Results: A total of 415 women were interviewed; their ages ranged from 18-42 years. Majority, 94.7% had heard of CAM but only 72.5% had ever used it. Of the CAM users, 63.2% used CAM only when the child was ill while 36.8% used it routinely. Sources of information about CAM was primarily from family members in 74.5% of cases with massage (62.8%) spiritual healing (41.9%) and biological products (33.2%) being the most common forms of CAM used. The symptoms which made the mothers use CAM on their children was the presence of fever (80.7%), vomiting (47.8%) and diarrhoea (37.9%). Majority (66%) of the mothers believed that CAM works and 71.8% were likely to recommend it to their friends and family. The reasons given for the use of CAM included the fact that they felt that it was more effective and cheaper than western medicine in 38.2% and 33.9% of cases respectively. The use of CAM in children by caregivers was significantly associated with age (p=0.000), religious beliefs (p=0.007), marital status (p=0.001) and socioeconomic status (p=0.000).

Conclusion: The use of CAM in children is high in Yenagoa. There is a need for appropriate public policy formulation and regulation to ensure safety of use of CAM products in children.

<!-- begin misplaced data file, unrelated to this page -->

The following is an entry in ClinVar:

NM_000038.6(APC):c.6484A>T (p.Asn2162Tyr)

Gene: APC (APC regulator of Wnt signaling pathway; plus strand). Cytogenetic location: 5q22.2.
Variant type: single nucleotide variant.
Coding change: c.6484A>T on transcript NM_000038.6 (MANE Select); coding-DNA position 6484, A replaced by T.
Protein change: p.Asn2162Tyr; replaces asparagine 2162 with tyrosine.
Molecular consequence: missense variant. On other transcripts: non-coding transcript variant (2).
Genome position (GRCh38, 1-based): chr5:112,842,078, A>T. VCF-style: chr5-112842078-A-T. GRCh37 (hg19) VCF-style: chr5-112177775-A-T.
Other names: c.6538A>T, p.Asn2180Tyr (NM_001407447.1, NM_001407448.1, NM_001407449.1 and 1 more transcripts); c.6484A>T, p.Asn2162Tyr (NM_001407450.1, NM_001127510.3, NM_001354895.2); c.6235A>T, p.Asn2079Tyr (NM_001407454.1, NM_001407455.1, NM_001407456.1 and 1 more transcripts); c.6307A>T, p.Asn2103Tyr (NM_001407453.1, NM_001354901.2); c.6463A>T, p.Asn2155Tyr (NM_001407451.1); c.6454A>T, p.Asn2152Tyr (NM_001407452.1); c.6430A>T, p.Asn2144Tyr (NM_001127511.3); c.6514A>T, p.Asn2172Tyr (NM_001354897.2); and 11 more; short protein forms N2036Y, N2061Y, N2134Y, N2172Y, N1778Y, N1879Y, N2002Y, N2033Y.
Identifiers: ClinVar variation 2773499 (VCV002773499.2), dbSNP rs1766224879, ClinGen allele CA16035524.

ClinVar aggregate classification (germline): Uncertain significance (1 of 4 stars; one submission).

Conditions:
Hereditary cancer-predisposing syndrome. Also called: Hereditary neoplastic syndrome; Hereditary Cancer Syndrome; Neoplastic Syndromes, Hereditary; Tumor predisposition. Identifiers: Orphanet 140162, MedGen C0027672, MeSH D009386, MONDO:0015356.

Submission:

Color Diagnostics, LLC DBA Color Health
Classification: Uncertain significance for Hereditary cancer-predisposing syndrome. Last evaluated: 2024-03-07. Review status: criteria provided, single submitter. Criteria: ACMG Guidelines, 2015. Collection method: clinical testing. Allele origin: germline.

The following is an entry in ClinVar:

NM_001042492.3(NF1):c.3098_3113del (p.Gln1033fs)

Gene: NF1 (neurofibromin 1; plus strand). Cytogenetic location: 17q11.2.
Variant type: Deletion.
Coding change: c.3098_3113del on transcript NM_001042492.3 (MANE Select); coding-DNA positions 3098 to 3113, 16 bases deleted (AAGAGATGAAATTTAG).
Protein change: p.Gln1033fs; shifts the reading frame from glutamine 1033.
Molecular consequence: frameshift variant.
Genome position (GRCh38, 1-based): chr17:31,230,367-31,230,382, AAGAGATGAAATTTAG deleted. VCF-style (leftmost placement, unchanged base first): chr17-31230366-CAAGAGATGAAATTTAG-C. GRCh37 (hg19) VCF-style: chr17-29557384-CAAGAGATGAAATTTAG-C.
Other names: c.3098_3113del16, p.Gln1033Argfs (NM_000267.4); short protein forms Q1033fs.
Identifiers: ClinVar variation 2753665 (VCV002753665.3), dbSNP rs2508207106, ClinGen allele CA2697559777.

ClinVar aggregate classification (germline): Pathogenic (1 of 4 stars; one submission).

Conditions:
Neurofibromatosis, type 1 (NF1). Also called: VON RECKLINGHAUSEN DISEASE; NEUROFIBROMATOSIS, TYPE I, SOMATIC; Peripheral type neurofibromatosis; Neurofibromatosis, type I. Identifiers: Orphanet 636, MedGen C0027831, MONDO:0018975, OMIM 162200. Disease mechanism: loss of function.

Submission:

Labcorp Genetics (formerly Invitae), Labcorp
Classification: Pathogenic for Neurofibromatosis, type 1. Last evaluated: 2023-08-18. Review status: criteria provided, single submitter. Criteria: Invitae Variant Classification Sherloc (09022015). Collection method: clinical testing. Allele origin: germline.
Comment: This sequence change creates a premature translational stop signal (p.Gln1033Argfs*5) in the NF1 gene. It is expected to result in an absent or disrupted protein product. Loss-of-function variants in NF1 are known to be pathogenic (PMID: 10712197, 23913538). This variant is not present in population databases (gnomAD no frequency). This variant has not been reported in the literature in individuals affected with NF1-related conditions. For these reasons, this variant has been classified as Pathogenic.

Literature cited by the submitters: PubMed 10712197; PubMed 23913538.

Open Access Original Research Article

The Effect of Ginger (Zingiber officinale) on Diet Induced Hyperlipidemia and Tissue Histology in Adult Female Wistar Rats: A Biochemical and Histopathological Study

Olufunke R. Akanfe, Ibukunoluwa A. Komolafe, Ayobola A. Iyanda

Journal of Complementary and Alternative Medical Research, Page 1-8
DOI: 10.9734/jocamr/2019/v8i430128

The study is aimed at determining the atheroprotective property of ginger (Zingiber officinale) aqueous extract to rats fed with a high-fat diet. Each group consisted of 5 rats. Group 1 represent the control group and received normal rat pellets; groups 2-5 were maintained on high-fat diet for 6 weeks to establish hyperlipidemia. Groups 1, 2, 3, 4 and 5 received distilled water, distilled water, 400, 500 and 600 mg/kg (body weight) Zingiber officinale respectively for 4 weeks. Serum concentrations of triglycerides (TG), total cholesterol (TC) and high-density lipoprotein-cholesterol (HDL-C) were determined using standard biochemical methods. Histologic examination of tissues was by Hematoxylin-Eosin staining technique. Data were analyzed using Student’s t-test and P<0.05 was considered significant. A decrease in the mean concentrations of TG, TC, low-density lipoprotein (LDL-C) and increase in HDL-C concentration of each of the treatment groups (3, 4, 5) were observed when compared with that of group 2. In rats fed high-fat diet, histologic abnormalities were observed for the heart, liver, and kidney which were not adequately corrected by ginger treatment. Results suggest that at dosage levels studied, aqueous ginger extract ameliorated biochemical but not histologic consequences of the high-fat diet.

Open Access Original Research Article

Prevalence of Patients Taking Homeopathy Medicine for Non Communicable Diseases under Alternative Medical Care in Bangladesh: A Cross-sectional Study

Nazmul Hasan, Emrul Kayes, M. Atiqul Haque

Journal of Complementary and Alternative Medical Research, Page 1-8
DOI: 10.9734/jocamr/2019/v8i430129